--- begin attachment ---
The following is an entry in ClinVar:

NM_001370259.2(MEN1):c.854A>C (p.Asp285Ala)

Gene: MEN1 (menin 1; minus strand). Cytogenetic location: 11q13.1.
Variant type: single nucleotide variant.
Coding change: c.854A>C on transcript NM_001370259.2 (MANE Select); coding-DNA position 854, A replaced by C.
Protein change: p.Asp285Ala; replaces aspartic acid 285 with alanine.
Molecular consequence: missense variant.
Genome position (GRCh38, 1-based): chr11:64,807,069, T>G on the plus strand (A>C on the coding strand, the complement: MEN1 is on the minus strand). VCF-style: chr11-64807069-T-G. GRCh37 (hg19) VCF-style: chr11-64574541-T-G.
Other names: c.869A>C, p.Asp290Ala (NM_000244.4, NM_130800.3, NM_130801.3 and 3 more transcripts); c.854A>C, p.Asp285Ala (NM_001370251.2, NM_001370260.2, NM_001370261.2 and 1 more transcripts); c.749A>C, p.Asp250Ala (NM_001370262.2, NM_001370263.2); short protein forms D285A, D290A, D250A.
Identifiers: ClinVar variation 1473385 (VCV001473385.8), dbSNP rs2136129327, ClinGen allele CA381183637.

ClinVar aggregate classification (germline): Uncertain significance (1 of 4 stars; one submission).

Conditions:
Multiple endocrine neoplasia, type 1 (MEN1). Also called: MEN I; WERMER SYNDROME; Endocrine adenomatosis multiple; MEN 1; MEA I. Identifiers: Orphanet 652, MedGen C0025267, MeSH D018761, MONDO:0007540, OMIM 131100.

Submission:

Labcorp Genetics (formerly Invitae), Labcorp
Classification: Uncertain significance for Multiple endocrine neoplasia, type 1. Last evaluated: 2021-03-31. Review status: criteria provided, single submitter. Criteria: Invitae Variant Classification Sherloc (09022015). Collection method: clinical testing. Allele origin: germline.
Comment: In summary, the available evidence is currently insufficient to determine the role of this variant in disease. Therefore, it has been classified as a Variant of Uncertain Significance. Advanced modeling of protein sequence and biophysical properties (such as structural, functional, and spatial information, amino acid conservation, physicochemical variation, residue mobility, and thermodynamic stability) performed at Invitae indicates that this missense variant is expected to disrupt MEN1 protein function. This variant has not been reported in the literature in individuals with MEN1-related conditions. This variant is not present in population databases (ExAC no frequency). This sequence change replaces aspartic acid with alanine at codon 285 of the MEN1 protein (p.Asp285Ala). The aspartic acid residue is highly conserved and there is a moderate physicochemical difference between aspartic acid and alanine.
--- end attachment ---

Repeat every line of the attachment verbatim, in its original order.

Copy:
The following is an entry in ClinVar:

NM_001370259.2(MEN1):c.854A>C (p.Asp285Ala)

Gene: MEN1 (menin 1; minus strand). Cytogenetic location: 11q13.1.
Variant type: single nucleotide variant.
Coding change: c.854A>C on transcript NM_001370259.2 (MANE Select); coding-DNA position 854, A replaced by C.
Protein change: p.Asp285Ala; replaces aspartic acid 285 with alanine.
Molecular consequence: missense variant.
Genome position (GRCh38, 1-based): chr11:64,807,069, T>G on the plus strand (A>C on the coding strand, the complement: MEN1 is on the minus strand). VCF-style: chr11-64807069-T-G. GRCh37 (hg19) VCF-style: chr11-64574541-T-G.
Other names: c.869A>C, p.Asp290Ala (NM_000244.4, NM_130800.3, NM_130801.3 and 3 more transcripts); c.854A>C, p.Asp285Ala (NM_001370251.2, NM_001370260.2, NM_001370261.2 and 1 more transcripts); c.749A>C, p.Asp250Ala (NM_001370262.2, NM_001370263.2); short protein forms D285A, D290A, D250A.
Identifiers: ClinVar variation 1473385 (VCV001473385.8), dbSNP rs2136129327, ClinGen allele CA381183637.

ClinVar aggregate classification (germline): Uncertain significance (1 of 4 stars; one submission).

Conditions:
Multiple endocrine neoplasia, type 1 (MEN1). Also called: MEN I; WERMER SYNDROME; Endocrine adenomatosis multiple; MEN 1; MEA I. Identifiers: Orphanet 652, MedGen C0025267, MeSH D018761, MONDO:0007540, OMIM 131100.

Submission:

Labcorp Genetics (formerly Invitae), Labcorp
Classification: Uncertain significance for Multiple endocrine neoplasia, type 1. Last evaluated: 2021-03-31. Review status: criteria provided, single submitter. Criteria: Invitae Variant Classification Sherloc (09022015). Collection method: clinical testing. Allele origin: germline.
Comment: In summary, the available evidence is currently insufficient to determine the role of this variant in disease. Therefore, it has been classified as a Variant of Uncertain Significance. Advanced modeling of protein sequence and biophysical properties (such as structural, functional, and spatial information, amino acid conservation, physicochemical variation, residue mobility, and thermodynamic stability) performed at Invitae indicates that this missense variant is expected to disrupt MEN1 protein function. This variant has not been reported in the literature in individuals with MEN1-related conditions. This variant is not present in population databases (ExAC no frequency). This sequence change replaces aspartic acid with alanine at codon 285 of the MEN1 protein (p.Asp285Ala). The aspartic acid residue is highly conserved and there is a moderate physicochemical difference between aspartic acid and alanine.